Without getting too scientific on you, all areas of your brain begin to slow down, reducing the amount of stimulation and information that the brain receives. We are constantly bombarded with information that all of our senses are picking up and feeding back to the brain; meditation helps to slow the information we receive to a trickle which helps us to reduce stress, induce relaxation and enhances focus and concentration.

Motivation

So, how can mediation help us to stay more motivated in life?

Motivation can be defined as a process that guides our behaviors and actions to reach a specific outcome. It is what happens when we read a book for knowledge, when we attend seminars to learn, when we drink to quench our thirst, or start a business to become our own boss.

We need that feeling of motivation to drive us forward in life, to reach our outcomes, to push our boundaries, and step outside our comfort zones in order to grow, mentally and spiritually.

7 Ways Meditation Can Help Your Motivation

. Focus.** Meditation is one of the single best tools to help you stay focused. Using guided meditation will increase your focus even more on a specific outcome in life. This helps us to stay motivated to reach our outcomes.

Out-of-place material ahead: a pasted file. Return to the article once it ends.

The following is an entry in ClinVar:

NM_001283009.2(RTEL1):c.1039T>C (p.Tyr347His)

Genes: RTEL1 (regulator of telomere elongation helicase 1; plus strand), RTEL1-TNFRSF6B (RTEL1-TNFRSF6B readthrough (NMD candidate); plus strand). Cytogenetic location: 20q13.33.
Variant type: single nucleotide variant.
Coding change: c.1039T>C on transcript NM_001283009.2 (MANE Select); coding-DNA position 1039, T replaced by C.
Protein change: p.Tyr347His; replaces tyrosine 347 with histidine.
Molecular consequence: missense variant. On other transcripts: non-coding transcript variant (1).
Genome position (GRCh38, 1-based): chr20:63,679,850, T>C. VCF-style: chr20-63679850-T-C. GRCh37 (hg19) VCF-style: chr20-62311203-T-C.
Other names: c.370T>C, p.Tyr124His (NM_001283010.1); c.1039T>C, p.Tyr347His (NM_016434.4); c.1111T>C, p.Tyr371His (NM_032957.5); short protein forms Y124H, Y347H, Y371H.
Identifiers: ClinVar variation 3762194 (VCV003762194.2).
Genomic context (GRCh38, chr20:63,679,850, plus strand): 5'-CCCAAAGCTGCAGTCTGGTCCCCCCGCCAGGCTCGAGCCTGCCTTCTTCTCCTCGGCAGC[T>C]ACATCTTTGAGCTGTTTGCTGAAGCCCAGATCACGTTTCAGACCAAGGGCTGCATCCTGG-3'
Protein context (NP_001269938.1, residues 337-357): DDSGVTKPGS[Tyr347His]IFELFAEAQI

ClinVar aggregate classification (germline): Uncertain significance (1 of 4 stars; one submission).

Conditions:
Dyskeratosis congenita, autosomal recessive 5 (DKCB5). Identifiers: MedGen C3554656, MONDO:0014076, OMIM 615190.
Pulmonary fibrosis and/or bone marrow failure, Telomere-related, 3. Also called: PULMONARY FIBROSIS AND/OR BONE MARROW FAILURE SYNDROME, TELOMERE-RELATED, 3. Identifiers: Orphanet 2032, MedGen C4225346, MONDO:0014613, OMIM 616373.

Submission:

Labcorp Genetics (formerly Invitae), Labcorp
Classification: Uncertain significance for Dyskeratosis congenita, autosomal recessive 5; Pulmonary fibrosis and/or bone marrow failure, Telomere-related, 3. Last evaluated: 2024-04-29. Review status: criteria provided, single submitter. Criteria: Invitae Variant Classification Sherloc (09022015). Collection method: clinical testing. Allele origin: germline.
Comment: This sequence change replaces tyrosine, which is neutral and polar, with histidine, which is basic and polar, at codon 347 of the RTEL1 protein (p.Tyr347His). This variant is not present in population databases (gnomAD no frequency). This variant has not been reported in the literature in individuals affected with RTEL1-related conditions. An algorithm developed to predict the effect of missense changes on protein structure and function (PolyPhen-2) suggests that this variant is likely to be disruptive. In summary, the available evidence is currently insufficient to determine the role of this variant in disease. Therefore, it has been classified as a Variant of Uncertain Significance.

2. Concentration. We are constantly bombarded with distractions, which can cause our concentration levels to go down. Mediation helps to keep our concentration levels high. As concentration is inextricably linked to motivation, meditation heightens our motivation levels to keep us taking action to reach our desired outcomes.

3. Relaxation. We all know the feeling of being tense and our minds are racing at a hundred miles per hour. When we are in a constant state of alert it’s difficult to relax and concentrate on one thing at a time. The more you relax, the more focused you become, which in turn means the more motivated you will become.

4. Reduces stress levels. As we begin to relax we begin to reduce the stress that we feel in our bodies and our minds. Have you ever had the feeling that things are getting on top of you and you can’t seem to move forward as there’s so much to do? That’s called stress, and it’s not good for your mind or your body. Meditation will slow you body and mind down, keeping your motivation levels high.

5. Reduce depression. Depression is caused by a feeling of hopelessness, and we tend to think that there is no hope in our future. Meditation is a great way to change our thought patterns, and break the pattern of habitual doom and gloom thinking. This, in turn will increase our motivation to take action.